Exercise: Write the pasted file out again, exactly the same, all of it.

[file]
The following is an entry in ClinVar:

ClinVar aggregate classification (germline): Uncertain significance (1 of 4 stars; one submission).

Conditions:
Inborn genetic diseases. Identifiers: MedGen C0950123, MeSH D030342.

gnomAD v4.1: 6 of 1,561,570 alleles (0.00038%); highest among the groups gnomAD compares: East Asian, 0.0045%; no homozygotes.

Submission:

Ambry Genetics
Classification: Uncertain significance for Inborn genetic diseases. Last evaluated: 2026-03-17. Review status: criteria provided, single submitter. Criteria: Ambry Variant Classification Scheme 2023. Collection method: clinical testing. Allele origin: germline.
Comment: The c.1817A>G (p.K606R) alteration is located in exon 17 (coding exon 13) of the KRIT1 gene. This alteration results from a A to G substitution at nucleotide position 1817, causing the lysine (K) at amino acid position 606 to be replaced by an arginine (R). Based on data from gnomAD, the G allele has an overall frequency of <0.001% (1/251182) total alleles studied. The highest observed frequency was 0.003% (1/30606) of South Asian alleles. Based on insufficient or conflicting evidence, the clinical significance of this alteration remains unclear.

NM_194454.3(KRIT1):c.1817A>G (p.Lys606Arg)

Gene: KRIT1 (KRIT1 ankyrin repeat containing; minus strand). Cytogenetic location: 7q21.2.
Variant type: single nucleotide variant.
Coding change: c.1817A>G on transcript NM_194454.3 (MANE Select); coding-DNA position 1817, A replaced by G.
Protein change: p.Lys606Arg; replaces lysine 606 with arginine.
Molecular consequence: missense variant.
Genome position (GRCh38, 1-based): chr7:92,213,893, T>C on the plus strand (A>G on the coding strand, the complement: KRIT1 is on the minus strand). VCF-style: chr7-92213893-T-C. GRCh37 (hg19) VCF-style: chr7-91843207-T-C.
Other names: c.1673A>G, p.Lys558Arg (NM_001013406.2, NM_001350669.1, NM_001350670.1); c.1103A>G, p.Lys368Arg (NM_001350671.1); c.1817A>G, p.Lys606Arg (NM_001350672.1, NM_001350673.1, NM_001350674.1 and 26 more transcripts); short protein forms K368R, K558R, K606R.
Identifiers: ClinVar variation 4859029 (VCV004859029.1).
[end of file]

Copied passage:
The following is an entry in ClinVar:

ClinVar aggregate classification (germline): Uncertain significance (1 of 4 stars; one submission).

Conditions:
Inborn genetic diseases. Identifiers: MedGen C0950123, MeSH D030342.

gnomAD v4.1: 6 of 1,561,570 alleles (0.00038%); highest among the groups gnomAD compares: East Asian, 0.0045%; no homozygotes.

Submission:

Ambry Genetics
Classification: Uncertain significance for Inborn genetic diseases. Last evaluated: 2026-03-17. Review status: criteria provided, single submitter. Criteria: Ambry Variant Classification Scheme 2023. Collection method: clinical testing. Allele origin: germline.
Comment: The c.1817A>G (p.K606R) alteration is located in exon 17 (coding exon 13) of the KRIT1 gene. This alteration results from a A to G substitution at nucleotide position 1817, causing the lysine (K) at amino acid position 606 to be replaced by an arginine (R). Based on data from gnomAD, the G allele has an overall frequency of <0.001% (1/251182) total alleles studied. The highest observed frequency was 0.003% (1/30606) of South Asian alleles. Based on insufficient or conflicting evidence, the clinical significance of this alteration remains unclear.

NM_194454.3(KRIT1):c.1817A>G (p.Lys606Arg)

Gene: KRIT1 (KRIT1 ankyrin repeat containing; minus strand). Cytogenetic location: 7q21.2.
Variant type: single nucleotide variant.
Coding change: c.1817A>G on transcript NM_194454.3 (MANE Select); coding-DNA position 1817, A replaced by G.
Protein change: p.Lys606Arg; replaces lysine 606 with arginine.
Molecular consequence: missense variant.
Genome position (GRCh38, 1-based): chr7:92,213,893, T>C on the plus strand (A>G on the coding strand, the complement: KRIT1 is on the minus strand). VCF-style: chr7-92213893-T-C. GRCh37 (hg19) VCF-style: chr7-91843207-T-C.
Other names: c.1673A>G, p.Lys558Arg (NM_001013406.2, NM_001350669.1, NM_001350670.1); c.1103A>G, p.Lys368Arg (NM_001350671.1); c.1817A>G, p.Lys606Arg (NM_001350672.1, NM_001350673.1, NM_001350674.1 and 26 more transcripts); short protein forms K368R, K558R, K606R.
Identifiers: ClinVar variation 4859029 (VCV004859029.1).